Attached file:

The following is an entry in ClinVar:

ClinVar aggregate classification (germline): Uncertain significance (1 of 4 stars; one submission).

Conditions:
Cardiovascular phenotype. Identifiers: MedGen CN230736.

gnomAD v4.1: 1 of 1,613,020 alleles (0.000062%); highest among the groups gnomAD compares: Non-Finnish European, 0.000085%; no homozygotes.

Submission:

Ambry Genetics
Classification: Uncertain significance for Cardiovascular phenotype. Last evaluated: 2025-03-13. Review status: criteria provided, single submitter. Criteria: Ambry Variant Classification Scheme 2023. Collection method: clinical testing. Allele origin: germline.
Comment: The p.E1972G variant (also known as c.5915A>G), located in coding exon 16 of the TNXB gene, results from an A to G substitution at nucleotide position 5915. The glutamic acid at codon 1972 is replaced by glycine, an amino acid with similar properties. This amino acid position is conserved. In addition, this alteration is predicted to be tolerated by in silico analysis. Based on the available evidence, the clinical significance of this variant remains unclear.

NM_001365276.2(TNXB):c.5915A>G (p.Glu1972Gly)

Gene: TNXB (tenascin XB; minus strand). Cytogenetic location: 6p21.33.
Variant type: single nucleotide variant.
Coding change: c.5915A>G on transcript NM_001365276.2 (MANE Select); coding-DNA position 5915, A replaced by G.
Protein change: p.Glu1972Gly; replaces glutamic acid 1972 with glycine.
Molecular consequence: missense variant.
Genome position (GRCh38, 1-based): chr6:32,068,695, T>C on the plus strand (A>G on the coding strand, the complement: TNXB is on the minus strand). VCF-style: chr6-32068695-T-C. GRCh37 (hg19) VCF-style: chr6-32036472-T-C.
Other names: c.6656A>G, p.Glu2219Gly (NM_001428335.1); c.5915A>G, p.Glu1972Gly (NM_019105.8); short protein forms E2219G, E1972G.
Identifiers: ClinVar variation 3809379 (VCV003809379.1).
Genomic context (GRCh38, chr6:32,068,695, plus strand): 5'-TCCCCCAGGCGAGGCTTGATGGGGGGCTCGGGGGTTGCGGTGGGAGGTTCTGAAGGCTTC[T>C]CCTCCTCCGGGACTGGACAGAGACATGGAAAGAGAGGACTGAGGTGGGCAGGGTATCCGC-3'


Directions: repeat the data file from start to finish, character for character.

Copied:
The following is an entry in ClinVar:

ClinVar aggregate classification (germline): Uncertain significance (1 of 4 stars; one submission).

Conditions:
Cardiovascular phenotype. Identifiers: MedGen CN230736.

gnomAD v4.1: 1 of 1,613,020 alleles (0.000062%); highest among the groups gnomAD compares: Non-Finnish European, 0.000085%; no homozygotes.

Submission:

Ambry Genetics
Classification: Uncertain significance for Cardiovascular phenotype. Last evaluated: 2025-03-13. Review status: criteria provided, single submitter. Criteria: Ambry Variant Classification Scheme 2023. Collection method: clinical testing. Allele origin: germline.
Comment: The p.E1972G variant (also known as c.5915A>G), located in coding exon 16 of the TNXB gene, results from an A to G substitution at nucleotide position 5915. The glutamic acid at codon 1972 is replaced by glycine, an amino acid with similar properties. This amino acid position is conserved. In addition, this alteration is predicted to be tolerated by in silico analysis. Based on the available evidence, the clinical significance of this variant remains unclear.

NM_001365276.2(TNXB):c.5915A>G (p.Glu1972Gly)

Gene: TNXB (tenascin XB; minus strand). Cytogenetic location: 6p21.33.
Variant type: single nucleotide variant.
Coding change: c.5915A>G on transcript NM_001365276.2 (MANE Select); coding-DNA position 5915, A replaced by G.
Protein change: p.Glu1972Gly; replaces glutamic acid 1972 with glycine.
Molecular consequence: missense variant.
Genome position (GRCh38, 1-based): chr6:32,068,695, T>C on the plus strand (A>G on the coding strand, the complement: TNXB is on the minus strand). VCF-style: chr6-32068695-T-C. GRCh37 (hg19) VCF-style: chr6-32036472-T-C.
Other names: c.6656A>G, p.Glu2219Gly (NM_001428335.1); c.5915A>G, p.Glu1972Gly (NM_019105.8); short protein forms E2219G, E1972G.
Identifiers: ClinVar variation 3809379 (VCV003809379.1).
Genomic context (GRCh38, chr6:32,068,695, plus strand): 5'-TCCCCCAGGCGAGGCTTGATGGGGGGCTCGGGGGTTGCGGTGGGAGGTTCTGAAGGCTTC[T>C]CCTCCTCCGGGACTGGACAGAGACATGGAAAGAGAGGACTGAGGTGGGCAGGGTATCCGC-3'